- Liberalization of the EU market: abolishment of the cabotage regime in the EU is a threat to the domestic market but offers opportunities abroad.
- Relocation of economic growth to Eastern Europe is changing trade flows. The rise of eastern European ports is an example of this.
- The outflow of professional drivers is greater than the inflow, threatening a shortage. Additionally, an increasing need for highly trained logistics staff in relation to the rise in complexity, may also pose a threat.
- The discussion about (lower paid) Eastern European drivers remains a key subject of debate. Unambiguous regulation at EU level is critical to sustaining a level playing field.
Road freight transport is a division within the transport sector. Businesses in the sector distribute goods by road on behalf of third parties. Generally, companies can be distinguished as either active in domestic transport or active in cross-border transport.
The following SBI code groups have not been included: other types of transport, logistics services for transport, freight forwarders, shippers and charterers, and other transport-related services.
Road transport is in an early cyclical phase
Due to its derived function, the road transport sector is typically sensitive to economic fluctuation. Transport follows trade and production – ultimately, all products must make their way to the end user. Consequently, import and export are crucial aspects of cross-border transport. Dutch transporters account for approximately 70% of domestic transport and 30% for cross-border transport, respectively. Of this foreign transport, half is accounted for by Germany and around 30% by Belgium.
Generally, a manufacturing or production company can choose to arrange its own transport, or to oursource. Nearly 70% of total freight transport in the Netherlands is currently provided by road carriage. More and more companies are choosing to focus on their core business offering. For years a trend towards outsourcing of non-core business activities has been increasingly apparent, and this trend is expected to continue. Moreover, this outsourcing is increasingly evident not just in the transport sector, but also in planning and inventory management. Road transport can be divided as such:
- Bilateral transport: international transport from country A to country B
- Third-country transport: transport from country A to country B by a carrier from country C
- The cabotage: transport of goods in country A y a transport company from country B.
Share of road transport is high
84% of all weight transported in the Netherlands is transported by road, 15% via water, and around 1% by rail. In cross-border transport, approximately 45% is by road, 49% by sea, and 6% by rail. Road transport has seen great improvement to its position in the past few decades, compares to other modes of transport. Flexibility and speed have played decisive roles. Despite political pressure on a larger share of water and rail sectors, road transport continues to see growth, in part due to the rise of finely tuned distribution from e-commerce.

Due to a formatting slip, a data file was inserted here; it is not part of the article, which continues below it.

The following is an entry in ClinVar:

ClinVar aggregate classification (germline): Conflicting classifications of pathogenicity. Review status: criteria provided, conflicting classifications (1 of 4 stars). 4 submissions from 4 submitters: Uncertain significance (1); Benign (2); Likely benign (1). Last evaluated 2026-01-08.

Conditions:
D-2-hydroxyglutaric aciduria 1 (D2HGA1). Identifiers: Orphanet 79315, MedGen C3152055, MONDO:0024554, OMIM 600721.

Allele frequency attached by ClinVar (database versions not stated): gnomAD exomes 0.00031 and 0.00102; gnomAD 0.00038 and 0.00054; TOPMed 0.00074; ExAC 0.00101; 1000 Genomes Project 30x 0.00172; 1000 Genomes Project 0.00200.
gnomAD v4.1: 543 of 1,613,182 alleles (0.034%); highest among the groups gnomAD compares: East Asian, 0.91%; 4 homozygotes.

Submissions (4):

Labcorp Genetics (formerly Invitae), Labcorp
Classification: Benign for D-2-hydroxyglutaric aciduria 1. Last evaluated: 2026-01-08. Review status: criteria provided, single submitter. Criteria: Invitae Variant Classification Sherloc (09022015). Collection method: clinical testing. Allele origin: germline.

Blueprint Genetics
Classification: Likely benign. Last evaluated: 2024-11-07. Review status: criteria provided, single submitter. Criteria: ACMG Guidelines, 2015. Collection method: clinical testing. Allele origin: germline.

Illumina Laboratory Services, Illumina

Number of road hauliers is increasing
As of January 1, 2017, more than 106,000 license certificates were issued on behalf of more than 13,000 companies. In comparison with 2016, the number of outstanding certificates per balance increased by more than 4,249, an increase of 4.1%. On average, a Dutch transport company holds 8.1 licensees. To see more detailed information and statistics, visit NIWO.
Fragmentation and increased scale
Within the Dutch transport sector, 76% of companies possess five licensees or less. Together, these 9,000 plus companies account for more than 17,000 licensees, or 17% of the overall total. Within the industry, approximately 3,800 individuals are employed. Some transport companies could be characterised as self-employed drivers, meaning that an individual is employed as an (inter) national driver on his or her own account and risk. The largest 102 companies (which account for no more than 1% of the total number of companies) together possess more than 20,000 licensees – as much as 21% of the total.
Nearly one in five Dutch road freight carriers are based in South Holland (19%), followed by North Brabant (18%) in second place. The province of Gelderland (14%) is also home to a fairly large number of transport companies. In total, these three provinces account for more than half (51%) of all transport companies established in the Netherlands, and possess approximately 52% of all outstanding licensees. In the province of Flevoland, a mere 1% of all companies account for 1% of total licenses. Companies based in the North Holland province are the largest in the Netherlands, with an average of 10.5 licensees per firm. Transport companies in Zeeland, Groningen, and Friesland provinces are smallest, with an average of less than 6 license certificates each.
Financial analysis & benchmark
For access to the full Rabobank Numbers & Trends Report:Carriage of goods by road (publication only available in Dutch), click here.